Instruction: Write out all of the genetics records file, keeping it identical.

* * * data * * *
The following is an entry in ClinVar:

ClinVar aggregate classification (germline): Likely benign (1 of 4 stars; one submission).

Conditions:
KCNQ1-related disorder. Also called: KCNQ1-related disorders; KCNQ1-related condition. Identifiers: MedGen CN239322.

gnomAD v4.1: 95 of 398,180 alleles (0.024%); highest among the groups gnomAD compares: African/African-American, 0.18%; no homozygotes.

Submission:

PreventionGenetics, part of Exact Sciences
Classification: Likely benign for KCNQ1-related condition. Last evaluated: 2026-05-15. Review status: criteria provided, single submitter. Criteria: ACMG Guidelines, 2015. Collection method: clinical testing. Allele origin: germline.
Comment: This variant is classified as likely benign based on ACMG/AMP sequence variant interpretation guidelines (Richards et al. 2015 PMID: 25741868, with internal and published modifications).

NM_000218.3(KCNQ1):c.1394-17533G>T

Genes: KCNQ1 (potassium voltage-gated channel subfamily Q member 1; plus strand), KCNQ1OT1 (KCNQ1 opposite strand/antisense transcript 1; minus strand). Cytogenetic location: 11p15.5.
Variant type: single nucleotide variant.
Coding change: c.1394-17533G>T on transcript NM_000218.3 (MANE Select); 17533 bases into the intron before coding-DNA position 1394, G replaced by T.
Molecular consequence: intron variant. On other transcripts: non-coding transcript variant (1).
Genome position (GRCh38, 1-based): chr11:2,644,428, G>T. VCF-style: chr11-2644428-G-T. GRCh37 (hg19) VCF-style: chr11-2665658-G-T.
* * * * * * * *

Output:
The following is an entry in ClinVar:

ClinVar aggregate classification (germline): Likely benign (1 of 4 stars; one submission).

Conditions:
KCNQ1-related disorder. Also called: KCNQ1-related disorders; KCNQ1-related condition. Identifiers: MedGen CN239322.

gnomAD v4.1: 95 of 398,180 alleles (0.024%); highest among the groups gnomAD compares: African/African-American, 0.18%; no homozygotes.

Submission:

PreventionGenetics, part of Exact Sciences
Classification: Likely benign for KCNQ1-related condition. Last evaluated: 2026-05-15. Review status: criteria provided, single submitter. Criteria: ACMG Guidelines, 2015. Collection method: clinical testing. Allele origin: germline.
Comment: This variant is classified as likely benign based on ACMG/AMP sequence variant interpretation guidelines (Richards et al. 2015 PMID: 25741868, with internal and published modifications).

NM_000218.3(KCNQ1):c.1394-17533G>T

Genes: KCNQ1 (potassium voltage-gated channel subfamily Q member 1; plus strand), KCNQ1OT1 (KCNQ1 opposite strand/antisense transcript 1; minus strand). Cytogenetic location: 11p15.5.
Variant type: single nucleotide variant.
Coding change: c.1394-17533G>T on transcript NM_000218.3 (MANE Select); 17533 bases into the intron before coding-DNA position 1394, G replaced by T.
Molecular consequence: intron variant. On other transcripts: non-coding transcript variant (1).
Genome position (GRCh38, 1-based): chr11:2,644,428, G>T. VCF-style: chr11-2644428-G-T. GRCh37 (hg19) VCF-style: chr11-2665658-G-T.